A few years back, a developer built what is now a small townhouse complex on John Street in Clayton. When the sewer line the developer installed needed replacing, the town rightly charged the townhouse owners.
A few years back, the town of Smithfield built a recreation and aquatics center on Booker Dairy Road. When scores of members failed to pay their yearly dues, the town milked taxpayers for the cost.
Which is the better lesson in personal responsibility?
Earlier this month, some of those Clayton townhouse owners appeared before the town council, complaining about the cost of replacing a sewer line they did not know they owned. The council was sympathetic but unwavering in its decision to assess the townhouse owners the cost of replacing the line.
Earlier this month, when Smithfield leaders learned the town had a $1.5 million budget surplus, no one on the town council acted in defense of taxpayers, who will see some of their surplus go to erase someone else’s debt.
Which is the better example of protecting taxpayer dollars?
In Smithfield, what’s left of the surplus will go into savings, lifting the town’s cash reserves to roughly 12 percent of general fund spending. In Clayton, town government ended fiscal 2012-13 with cash reserves equal to more than 47 percent of spending.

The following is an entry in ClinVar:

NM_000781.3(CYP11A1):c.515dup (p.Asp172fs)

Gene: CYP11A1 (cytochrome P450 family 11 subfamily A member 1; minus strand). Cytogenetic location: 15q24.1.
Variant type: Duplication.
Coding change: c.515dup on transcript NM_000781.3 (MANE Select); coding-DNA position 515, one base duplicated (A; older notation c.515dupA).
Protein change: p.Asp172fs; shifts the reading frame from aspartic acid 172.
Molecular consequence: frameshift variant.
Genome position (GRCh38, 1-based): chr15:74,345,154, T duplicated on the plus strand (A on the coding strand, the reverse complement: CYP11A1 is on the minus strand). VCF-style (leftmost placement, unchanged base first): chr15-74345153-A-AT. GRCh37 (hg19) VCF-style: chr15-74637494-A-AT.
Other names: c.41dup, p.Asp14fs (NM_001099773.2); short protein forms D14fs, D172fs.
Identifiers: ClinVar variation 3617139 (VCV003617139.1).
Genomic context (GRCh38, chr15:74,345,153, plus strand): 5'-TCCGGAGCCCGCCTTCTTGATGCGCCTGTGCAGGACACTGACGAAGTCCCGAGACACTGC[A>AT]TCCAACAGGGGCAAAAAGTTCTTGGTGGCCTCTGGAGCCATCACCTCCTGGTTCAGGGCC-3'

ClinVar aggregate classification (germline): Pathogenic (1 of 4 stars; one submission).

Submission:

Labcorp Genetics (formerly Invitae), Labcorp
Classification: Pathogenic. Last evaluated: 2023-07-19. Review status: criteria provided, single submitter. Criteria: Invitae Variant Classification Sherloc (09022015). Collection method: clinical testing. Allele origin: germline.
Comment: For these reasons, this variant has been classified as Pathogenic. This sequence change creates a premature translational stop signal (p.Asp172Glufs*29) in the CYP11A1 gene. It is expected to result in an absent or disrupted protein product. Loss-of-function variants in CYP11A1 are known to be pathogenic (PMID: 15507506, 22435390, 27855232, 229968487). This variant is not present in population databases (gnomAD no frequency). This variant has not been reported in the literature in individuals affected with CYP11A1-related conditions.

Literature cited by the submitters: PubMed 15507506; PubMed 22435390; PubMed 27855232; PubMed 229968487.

Which town is in better position to weather a financial storm, say cleanup from a hurricane, because of its cash on hand? Which town can borrow money more cheaply because lenders, seeing the town’s savings, are confident the town can repay its debts?
The good news is that Smithfield is rebounding from where Clayton once found itself – essentially broke and facing a state takeover of its spending. Just a year ago, Smithfield’s cash reserves were just 1 percent of spending, and state overseers had fired off a letter to the town.
A year later, thanks to some fiscal restraint, Smithfield’s cash reserves are climbing, giving the town a small cushion against any unexpected expenses. Granted, the reserves are just half of what the town council wants, and they’re four times less than what Clayton has on hand. But this is a one-year step in the right direction, and Town Manager Paul Sabiston and his staff deserve credit for making it happen.